19 Nov Tips for Building a Happy Dining Culture
Dining is all about culture, both in the kitchen and the dining room. If your dining room is quiet without laughter and conversations, then you know you have a culture challenge.
The good news is, with time and focus, it’s easy to turn this around. Depending on the gravity of the culture problem, expect it to take about a quarter of focused attention. Here are some steps.
- Identify the sources for the culture challenges. The first place to look is in the kitchen and dining room leadership. Are your leaders effective communicators? Authoritarian or team builders? Do they work “in the trenches” with the staff or have no production involvement at all? Is it a sheer lack of training? Are your employees enthusiastic and proud of what they serve, or are they just going through the motions?
- Speaking of training, invest in a training process. Train for each skill—culinary and front of house dining. Training is perpetual: there should always be some form of ongoing review and coaching.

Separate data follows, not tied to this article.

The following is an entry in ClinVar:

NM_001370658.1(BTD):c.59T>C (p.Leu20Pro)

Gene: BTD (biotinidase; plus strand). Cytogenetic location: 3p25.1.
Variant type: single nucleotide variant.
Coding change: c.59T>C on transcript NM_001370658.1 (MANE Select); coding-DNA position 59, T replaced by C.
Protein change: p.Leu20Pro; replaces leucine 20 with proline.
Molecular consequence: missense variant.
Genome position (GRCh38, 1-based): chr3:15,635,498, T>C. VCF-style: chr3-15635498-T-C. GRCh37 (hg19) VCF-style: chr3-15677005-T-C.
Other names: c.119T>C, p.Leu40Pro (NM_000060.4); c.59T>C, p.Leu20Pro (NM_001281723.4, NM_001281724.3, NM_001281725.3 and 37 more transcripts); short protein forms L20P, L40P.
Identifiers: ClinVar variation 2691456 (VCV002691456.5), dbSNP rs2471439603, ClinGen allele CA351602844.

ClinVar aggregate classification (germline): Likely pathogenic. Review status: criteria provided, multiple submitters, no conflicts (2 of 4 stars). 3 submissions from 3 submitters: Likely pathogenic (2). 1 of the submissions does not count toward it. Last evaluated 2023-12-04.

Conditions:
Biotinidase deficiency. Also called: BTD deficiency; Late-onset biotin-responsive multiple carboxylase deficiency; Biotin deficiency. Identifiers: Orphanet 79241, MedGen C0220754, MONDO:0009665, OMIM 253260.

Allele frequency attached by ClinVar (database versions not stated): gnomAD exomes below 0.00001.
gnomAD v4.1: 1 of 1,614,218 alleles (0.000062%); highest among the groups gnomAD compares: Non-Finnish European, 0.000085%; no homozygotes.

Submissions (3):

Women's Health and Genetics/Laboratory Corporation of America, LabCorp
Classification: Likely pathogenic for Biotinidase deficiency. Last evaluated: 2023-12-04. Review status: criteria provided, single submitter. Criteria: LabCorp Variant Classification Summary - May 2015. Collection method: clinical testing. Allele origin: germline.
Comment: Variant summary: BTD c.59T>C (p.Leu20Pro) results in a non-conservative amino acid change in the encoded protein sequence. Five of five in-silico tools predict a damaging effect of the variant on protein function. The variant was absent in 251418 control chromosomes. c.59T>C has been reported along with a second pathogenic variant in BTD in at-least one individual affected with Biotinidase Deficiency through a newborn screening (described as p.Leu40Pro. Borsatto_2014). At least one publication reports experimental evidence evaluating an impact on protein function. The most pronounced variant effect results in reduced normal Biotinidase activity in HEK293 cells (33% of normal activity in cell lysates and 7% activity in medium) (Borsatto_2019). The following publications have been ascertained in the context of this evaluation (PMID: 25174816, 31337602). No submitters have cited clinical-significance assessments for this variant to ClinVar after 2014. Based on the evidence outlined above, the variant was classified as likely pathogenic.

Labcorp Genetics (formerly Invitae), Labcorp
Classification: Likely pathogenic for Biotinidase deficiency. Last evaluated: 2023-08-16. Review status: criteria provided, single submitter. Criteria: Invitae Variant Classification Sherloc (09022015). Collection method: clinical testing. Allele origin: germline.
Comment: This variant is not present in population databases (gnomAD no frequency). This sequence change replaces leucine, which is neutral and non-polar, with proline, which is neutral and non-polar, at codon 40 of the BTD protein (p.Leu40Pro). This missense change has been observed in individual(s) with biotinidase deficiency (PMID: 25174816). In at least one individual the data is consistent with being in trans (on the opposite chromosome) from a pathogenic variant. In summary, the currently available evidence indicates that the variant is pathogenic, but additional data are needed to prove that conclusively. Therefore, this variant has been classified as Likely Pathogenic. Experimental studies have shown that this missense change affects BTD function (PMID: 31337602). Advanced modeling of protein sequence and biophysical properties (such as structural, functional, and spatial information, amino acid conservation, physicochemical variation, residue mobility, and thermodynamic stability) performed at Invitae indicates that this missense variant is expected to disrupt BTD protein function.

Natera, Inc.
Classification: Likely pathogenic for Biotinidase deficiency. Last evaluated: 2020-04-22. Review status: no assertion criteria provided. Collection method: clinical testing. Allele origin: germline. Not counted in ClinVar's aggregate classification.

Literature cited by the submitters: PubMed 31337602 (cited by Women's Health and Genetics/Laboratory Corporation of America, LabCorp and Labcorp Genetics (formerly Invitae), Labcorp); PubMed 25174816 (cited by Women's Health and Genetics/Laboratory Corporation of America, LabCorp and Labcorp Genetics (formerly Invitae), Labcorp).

- Set your servers at ease. Front of house servers are often younger and untrained in aspects of serving. Serving older residents can be intimidating. Give them some ice-breaking tools to help them start conversations with your residents. Examples: A name badge that changes weekly and shares their hometown, favorite food, birth month, etc. This gives the residents something to ask the server about.
- Allow the kitchen to play music while working. It’s a mood changer.
- Perform a morning coffee walk-through. If you’re an executive in charge of the dining program, stroll through the kitchen from time to time with your coffee. Talk to the team and encourage them.
- Consider serving or working in the kitchen. This goes a long way to helping you understand the workday of your dining team. It’s fun and enlightening.
- Formalize a kudos program. Here at the Culinary Coach, we institute a kudos program that gives communities, residents and employees an easy way to recognize positive behaviors and reward them.
Cheers to happy diners and staff!